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6. Agrawal, Siddarth, et al. "Insulin-induced enhancement of MCF-7 breast cancer cell response to 5-fluorouracil and cyclophosphamide." Tumor Biology 39.6 (2017): 1010428317702901.
7. Krajnak, Slavomir, et al. "The impact of insulin on low-dose metronomic vinorelbine and mafosfamide in breast cancer cells." Anticancer Research 41.3 (2021): 1243-1250.
8. Lasalvia-Prisco, Eduardo, et al. "Insulin-induced enhancement of antitumoral response to methotrexate in breast cancer patients." Cancer chemotherapy and pharmacology 53.3 (2004): 220-224.
9. Zou, Ke, Ji‐hang JU, and Hong Xie. "Pretreatment with insulin enhances anticancer functions of 5‐fluorou‐racil in human esophageal and colonic cancer cells." Acta pharmacologica sinica 28.5 (2007): 721-730.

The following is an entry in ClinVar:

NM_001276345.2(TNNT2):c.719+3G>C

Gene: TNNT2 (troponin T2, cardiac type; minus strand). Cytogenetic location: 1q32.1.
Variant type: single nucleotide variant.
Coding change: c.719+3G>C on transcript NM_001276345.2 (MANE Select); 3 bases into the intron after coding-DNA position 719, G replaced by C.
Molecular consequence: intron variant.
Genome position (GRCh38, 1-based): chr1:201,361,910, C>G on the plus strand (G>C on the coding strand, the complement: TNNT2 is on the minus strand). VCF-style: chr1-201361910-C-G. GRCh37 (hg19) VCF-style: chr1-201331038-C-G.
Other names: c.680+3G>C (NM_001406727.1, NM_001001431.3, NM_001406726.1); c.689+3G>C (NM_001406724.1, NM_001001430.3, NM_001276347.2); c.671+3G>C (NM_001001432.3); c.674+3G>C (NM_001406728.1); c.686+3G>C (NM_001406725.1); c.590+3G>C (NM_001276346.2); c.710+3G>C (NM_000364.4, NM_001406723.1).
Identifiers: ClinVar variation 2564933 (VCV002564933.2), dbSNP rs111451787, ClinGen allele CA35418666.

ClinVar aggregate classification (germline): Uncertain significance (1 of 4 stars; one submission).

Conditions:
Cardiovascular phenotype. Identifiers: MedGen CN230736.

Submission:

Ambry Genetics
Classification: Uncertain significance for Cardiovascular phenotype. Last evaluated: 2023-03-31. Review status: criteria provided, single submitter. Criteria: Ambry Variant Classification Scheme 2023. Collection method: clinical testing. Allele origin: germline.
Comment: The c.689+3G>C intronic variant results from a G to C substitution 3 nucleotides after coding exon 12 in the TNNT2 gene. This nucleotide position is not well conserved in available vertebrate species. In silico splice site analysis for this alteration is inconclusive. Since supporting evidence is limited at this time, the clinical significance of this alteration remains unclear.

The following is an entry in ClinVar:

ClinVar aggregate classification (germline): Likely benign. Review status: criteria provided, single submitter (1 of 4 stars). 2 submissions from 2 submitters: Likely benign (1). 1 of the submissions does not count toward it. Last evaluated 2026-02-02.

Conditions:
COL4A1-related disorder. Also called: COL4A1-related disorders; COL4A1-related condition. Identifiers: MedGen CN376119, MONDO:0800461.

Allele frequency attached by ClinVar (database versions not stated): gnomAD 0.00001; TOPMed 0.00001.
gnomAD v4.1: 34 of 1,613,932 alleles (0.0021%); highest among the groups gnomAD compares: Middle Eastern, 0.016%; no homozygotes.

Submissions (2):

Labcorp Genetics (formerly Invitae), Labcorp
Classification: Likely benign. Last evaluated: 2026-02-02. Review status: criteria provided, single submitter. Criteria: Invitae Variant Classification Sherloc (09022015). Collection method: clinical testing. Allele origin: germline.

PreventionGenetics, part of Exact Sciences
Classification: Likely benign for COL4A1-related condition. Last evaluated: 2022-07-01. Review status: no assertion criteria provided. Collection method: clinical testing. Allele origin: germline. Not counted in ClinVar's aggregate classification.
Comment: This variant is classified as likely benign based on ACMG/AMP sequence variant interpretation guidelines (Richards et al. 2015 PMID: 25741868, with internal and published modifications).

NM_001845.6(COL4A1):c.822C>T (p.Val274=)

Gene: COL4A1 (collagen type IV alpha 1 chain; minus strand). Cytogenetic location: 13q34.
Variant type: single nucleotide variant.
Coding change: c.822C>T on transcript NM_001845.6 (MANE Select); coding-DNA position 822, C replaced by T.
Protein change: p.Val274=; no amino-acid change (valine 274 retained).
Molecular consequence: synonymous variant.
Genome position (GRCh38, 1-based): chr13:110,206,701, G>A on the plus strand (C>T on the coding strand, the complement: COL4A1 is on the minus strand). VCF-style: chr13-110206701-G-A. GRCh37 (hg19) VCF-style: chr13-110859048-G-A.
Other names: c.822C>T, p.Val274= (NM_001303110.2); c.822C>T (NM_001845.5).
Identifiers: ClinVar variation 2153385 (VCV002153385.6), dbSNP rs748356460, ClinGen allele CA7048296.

10. Sha, Huilan, et al. "Insulin in endometrial carcinoma chemotherapy: A beneficial addition and not a problem." Journal of Huazhong University of Science and Technology [Medical Sciences] 30.5 (2010): 631-637.
11. Shan, Ying, et al. "Insulin reverses choriocarcinoma 5-fluorouracil resistance." Bioengineered 12.1 (2021): 2087-2094.
12. Agrawal, Siddarth, et al. "Insulin enhancement of the antitumor activity of chemotherapeutic agents in colorectal cancer is linked with downregulating PIK3CA and GRB2." Scientific reports 9.1 (2019): 1-14.
13. Yang, Yang, et al. "Insulin enhances apoptosis induced by cisplatin in human esophageal squamous cell carcinoma EC9706 cells related to inhibition of autophagy." Chinese Medical Journal 127.02 (2014): 353-358.
14. Damyanov, Christo, et al. "Low-dose chemotherapy with insulin (insulin potentiation therapy) in combination with hormone therapy for treatment of castration-resistant prostate cancer." International Scholarly Research Notices 2012 (2012).